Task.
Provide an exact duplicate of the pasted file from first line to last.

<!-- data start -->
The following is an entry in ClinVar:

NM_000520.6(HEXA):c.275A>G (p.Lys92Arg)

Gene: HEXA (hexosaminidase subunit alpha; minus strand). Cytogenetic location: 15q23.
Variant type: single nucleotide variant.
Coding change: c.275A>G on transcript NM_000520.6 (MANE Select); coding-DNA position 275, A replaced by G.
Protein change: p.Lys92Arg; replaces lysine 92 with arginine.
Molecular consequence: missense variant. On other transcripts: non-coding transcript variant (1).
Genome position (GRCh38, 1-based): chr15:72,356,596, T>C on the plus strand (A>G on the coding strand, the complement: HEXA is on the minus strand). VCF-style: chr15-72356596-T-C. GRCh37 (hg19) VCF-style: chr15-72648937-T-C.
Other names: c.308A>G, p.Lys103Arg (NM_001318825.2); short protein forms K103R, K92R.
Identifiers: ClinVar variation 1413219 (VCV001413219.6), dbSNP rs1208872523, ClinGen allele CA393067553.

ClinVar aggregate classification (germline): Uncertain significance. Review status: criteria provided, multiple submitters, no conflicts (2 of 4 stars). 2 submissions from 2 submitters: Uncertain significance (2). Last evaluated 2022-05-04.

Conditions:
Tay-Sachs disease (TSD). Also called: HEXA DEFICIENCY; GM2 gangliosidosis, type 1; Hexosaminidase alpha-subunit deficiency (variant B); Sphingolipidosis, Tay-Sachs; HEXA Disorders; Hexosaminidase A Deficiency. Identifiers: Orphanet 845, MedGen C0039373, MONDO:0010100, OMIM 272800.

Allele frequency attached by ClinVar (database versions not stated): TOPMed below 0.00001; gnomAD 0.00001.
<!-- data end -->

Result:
The following is an entry in ClinVar:

NM_000520.6(HEXA):c.275A>G (p.Lys92Arg)

Gene: HEXA (hexosaminidase subunit alpha; minus strand). Cytogenetic location: 15q23.
Variant type: single nucleotide variant.
Coding change: c.275A>G on transcript NM_000520.6 (MANE Select); coding-DNA position 275, A replaced by G.
Protein change: p.Lys92Arg; replaces lysine 92 with arginine.
Molecular consequence: missense variant. On other transcripts: non-coding transcript variant (1).
Genome position (GRCh38, 1-based): chr15:72,356,596, T>C on the plus strand (A>G on the coding strand, the complement: HEXA is on the minus strand). VCF-style: chr15-72356596-T-C. GRCh37 (hg19) VCF-style: chr15-72648937-T-C.
Other names: c.308A>G, p.Lys103Arg (NM_001318825.2); short protein forms K103R, K92R.
Identifiers: ClinVar variation 1413219 (VCV001413219.6), dbSNP rs1208872523, ClinGen allele CA393067553.

ClinVar aggregate classification (germline): Uncertain significance. Review status: criteria provided, multiple submitters, no conflicts (2 of 4 stars). 2 submissions from 2 submitters: Uncertain significance (2). Last evaluated 2022-05-04.

Conditions:
Tay-Sachs disease (TSD). Also called: HEXA DEFICIENCY; GM2 gangliosidosis, type 1; Hexosaminidase alpha-subunit deficiency (variant B); Sphingolipidosis, Tay-Sachs; HEXA Disorders; Hexosaminidase A Deficiency. Identifiers: Orphanet 845, MedGen C0039373, MONDO:0010100, OMIM 272800.

Allele frequency attached by ClinVar (database versions not stated): TOPMed below 0.00001; gnomAD 0.00001.